The new foreign policy system
That summit conference in Venice was supposed to have been about economics, but it turned out more by happenstance than anything else to be the time and place where the Western allies worked out a new way of shaping their mutual foreign policies.
There is now a definable body of Western foreign policy which in two important respects is entirely different from the policy which the Carter administration in Washington was attempting to pursue.
Previous to Venice the Carter administration was trying to rescue the hostages in Iran and force the Soviets out of Afghanistan by economic and cultural coercion and by the flexing of military muscle.
Since the gathering at Venice the use of coercion as a means of achieving these two purposes has been dropped in fact although not yet in official theory. The dropping was imposed by the West European allies who have disapproved of the coercive method. They did not think it would work in either case, and they would not joing it except by tokenism. They made some gestures of cooperation. They never put real force behind the gestures.
And now, in the wake of Venice, it is perfectly obvious that Washington has fallen into line behind the European allies in a new approach to both the Iran and Afghan problems.
It is still, of course, a joint purpose to obtain the rescue of the hostages and the liberation of Afghanistan from Soviet military occupation. But the methods toward those purposes are different.
Toward Iran, the technique is primarily to stand aside while political evolution changes the existing internal situation in Iran and hope that changes in the internal balance of power will make possible the release. No one expects that to happen suddently or tomorrow. But the new operating theory is that the less attention and the less external pressure the soooner the possible end to the long captivity of the hostages.
This is the policy the European allies have favored from the beginning. The failure of coercion has finally forced Washington to accept their thinking on this matter. They have in fact reshaped alliance policy to their liking.
The same applies to policy toward the Soviet occupation of Afghanistan. The European allies never believed for a moment that a campaign of economic sanctions plus at Western buildup of military strength in the Persion Gulf area could force the Soviets to pull their troops out of Afghanistan. The believed that a forward and coercive policy would have the opposite effect on Moscow and cause it to increase rather than reduce its military commitments in the area.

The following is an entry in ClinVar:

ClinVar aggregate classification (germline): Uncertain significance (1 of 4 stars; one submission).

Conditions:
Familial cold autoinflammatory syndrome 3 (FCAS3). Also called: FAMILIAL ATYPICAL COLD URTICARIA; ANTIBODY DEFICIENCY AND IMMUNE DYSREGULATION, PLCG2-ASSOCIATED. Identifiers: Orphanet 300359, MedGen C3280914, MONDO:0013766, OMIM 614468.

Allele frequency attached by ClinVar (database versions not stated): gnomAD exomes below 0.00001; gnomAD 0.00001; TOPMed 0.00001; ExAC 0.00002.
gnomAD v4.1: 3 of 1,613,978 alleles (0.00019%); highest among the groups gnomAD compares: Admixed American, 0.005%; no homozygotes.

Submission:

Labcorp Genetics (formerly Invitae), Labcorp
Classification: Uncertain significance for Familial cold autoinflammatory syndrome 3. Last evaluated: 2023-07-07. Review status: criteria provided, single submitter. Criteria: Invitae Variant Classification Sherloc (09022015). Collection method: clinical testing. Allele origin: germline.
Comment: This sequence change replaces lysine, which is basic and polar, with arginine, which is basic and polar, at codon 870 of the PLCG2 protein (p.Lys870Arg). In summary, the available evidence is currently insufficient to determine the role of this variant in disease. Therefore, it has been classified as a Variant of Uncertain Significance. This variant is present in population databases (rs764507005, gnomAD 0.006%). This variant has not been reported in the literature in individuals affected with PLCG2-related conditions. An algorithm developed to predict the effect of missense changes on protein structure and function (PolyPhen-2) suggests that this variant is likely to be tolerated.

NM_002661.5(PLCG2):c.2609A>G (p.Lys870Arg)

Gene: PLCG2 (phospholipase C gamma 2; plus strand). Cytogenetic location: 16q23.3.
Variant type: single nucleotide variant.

So economic sanctions have already been abandoned in fact, although they are still being applied in theory. In practical terms nothing is left of the coercive policy except the Olympic games boycott, which has been a partial success.
In place of attempted coercion there will now be a long-term negotiation built on the assumption that a gradual Soviet withdrawal is possible. This does not mean by prospect of a total liberation for Afghanistan. The chances are that a puppet regime in Kabul will be sustained almost indefinitely by the Soviets.
But it might well be that through tacit rather than formal negotiation the Soviets would be satisfied with control of the capital city and the major highways, and leave the countryside and the mountains to the tribesmen. This could mean a gradual reduction in the numbers of Soviet tropps inside the country, with total withdrawal conceivable far down the road.
This is not a Carter administration policy. It is an alliance policy imposed by the European members of the alliance. They have taken control of alliance policy in those two areas. Washington has found itself going along rather than being in open disagreement with the allies.
One question remains open. What is to be done about policy toward Israel? Here there is as yet no agreement. The European allies are officially in favor now of pushing for Israeli withdrawal from the occupied territories. Washington pays lip service to withdrawal but opposes any use of coercion against Israel. Reconciliation between Washington and the European capitals on this subject would be difficult at anytime. It certainly cannot be achieved, or even seriously attempted, unitl after the US elections in November.